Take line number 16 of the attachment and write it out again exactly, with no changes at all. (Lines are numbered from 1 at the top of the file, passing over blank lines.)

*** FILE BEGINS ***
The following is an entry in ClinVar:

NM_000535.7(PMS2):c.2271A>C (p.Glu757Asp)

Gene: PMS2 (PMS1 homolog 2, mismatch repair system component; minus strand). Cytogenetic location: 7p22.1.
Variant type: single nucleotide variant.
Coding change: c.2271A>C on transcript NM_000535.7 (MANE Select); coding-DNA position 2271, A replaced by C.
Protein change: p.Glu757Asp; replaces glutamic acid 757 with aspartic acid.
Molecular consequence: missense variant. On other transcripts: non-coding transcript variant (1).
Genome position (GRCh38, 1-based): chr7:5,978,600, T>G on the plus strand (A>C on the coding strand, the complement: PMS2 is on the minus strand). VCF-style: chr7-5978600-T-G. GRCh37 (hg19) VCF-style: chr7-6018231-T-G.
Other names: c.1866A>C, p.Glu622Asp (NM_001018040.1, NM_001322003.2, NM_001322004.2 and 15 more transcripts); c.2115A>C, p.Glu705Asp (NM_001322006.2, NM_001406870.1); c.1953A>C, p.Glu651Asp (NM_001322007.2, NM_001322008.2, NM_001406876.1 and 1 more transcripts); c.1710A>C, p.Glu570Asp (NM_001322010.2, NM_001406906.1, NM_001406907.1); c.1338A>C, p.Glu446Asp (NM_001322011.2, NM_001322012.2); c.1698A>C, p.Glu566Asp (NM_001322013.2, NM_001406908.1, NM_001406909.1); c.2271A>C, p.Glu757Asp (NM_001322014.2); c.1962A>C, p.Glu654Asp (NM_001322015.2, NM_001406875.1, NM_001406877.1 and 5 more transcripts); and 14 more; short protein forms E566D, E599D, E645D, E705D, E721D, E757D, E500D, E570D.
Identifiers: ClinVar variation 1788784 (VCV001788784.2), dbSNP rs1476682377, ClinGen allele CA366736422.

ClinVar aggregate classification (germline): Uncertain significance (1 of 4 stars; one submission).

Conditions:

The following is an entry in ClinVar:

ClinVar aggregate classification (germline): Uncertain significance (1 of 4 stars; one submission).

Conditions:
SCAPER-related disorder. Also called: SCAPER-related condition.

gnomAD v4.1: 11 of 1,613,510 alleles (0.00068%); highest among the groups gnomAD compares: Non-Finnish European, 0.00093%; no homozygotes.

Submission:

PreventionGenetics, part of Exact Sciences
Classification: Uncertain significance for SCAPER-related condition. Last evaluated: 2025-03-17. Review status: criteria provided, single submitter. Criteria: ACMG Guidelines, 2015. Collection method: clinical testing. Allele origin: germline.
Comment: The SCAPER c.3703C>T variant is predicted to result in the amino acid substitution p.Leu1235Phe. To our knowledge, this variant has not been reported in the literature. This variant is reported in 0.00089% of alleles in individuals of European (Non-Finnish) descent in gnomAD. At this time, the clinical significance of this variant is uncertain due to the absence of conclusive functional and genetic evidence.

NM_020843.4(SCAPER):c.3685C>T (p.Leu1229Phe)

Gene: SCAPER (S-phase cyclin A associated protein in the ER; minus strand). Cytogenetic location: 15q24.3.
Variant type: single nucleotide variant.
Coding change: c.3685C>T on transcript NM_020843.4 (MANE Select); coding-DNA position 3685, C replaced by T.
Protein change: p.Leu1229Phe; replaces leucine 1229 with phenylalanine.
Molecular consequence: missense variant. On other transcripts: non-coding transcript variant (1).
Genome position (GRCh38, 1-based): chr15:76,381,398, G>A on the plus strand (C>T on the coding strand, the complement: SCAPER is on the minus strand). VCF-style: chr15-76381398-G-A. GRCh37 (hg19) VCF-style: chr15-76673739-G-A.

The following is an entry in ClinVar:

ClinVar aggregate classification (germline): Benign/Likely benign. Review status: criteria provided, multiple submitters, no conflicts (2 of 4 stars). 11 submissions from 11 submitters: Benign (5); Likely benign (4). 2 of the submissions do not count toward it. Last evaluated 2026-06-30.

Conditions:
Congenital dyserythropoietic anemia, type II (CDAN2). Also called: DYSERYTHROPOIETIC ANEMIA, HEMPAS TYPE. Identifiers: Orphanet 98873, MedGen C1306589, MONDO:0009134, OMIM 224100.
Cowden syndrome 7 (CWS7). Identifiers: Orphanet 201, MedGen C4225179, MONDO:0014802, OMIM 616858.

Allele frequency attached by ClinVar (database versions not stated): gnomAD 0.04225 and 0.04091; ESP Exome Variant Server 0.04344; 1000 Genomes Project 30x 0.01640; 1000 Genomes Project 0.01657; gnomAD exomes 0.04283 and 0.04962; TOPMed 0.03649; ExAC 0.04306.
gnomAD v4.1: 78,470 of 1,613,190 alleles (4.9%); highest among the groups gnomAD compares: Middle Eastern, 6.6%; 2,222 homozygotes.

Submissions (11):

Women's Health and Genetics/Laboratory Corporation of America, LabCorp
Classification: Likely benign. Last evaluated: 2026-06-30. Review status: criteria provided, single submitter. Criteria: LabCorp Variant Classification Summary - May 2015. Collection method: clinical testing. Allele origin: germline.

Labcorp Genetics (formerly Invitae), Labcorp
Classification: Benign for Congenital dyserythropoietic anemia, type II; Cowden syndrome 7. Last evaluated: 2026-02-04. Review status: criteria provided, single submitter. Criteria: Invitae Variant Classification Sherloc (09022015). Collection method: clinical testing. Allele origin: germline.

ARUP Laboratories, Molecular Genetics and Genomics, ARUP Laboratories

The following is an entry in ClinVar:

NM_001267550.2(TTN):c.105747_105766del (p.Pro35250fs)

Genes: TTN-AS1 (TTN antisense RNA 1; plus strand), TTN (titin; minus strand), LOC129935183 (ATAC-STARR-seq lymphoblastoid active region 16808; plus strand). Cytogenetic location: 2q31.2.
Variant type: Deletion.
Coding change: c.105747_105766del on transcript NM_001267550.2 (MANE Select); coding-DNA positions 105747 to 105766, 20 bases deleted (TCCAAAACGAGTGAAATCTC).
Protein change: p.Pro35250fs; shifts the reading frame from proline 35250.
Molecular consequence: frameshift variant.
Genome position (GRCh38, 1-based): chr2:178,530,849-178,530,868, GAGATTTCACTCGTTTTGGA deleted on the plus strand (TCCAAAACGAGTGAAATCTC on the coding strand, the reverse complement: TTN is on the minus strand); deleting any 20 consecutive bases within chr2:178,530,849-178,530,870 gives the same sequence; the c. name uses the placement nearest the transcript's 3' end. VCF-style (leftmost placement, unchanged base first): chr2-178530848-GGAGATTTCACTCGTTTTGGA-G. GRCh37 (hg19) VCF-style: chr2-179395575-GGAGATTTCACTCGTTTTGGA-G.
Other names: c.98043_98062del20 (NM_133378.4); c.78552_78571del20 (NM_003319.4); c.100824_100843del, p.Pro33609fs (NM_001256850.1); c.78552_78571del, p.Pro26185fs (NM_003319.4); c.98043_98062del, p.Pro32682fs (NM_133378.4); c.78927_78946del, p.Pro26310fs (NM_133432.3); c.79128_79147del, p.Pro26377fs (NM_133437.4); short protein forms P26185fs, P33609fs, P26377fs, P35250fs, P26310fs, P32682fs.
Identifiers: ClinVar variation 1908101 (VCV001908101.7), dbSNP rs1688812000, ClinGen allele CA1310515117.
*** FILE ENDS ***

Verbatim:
SCAPER-related disorder. Also called: SCAPER-related condition.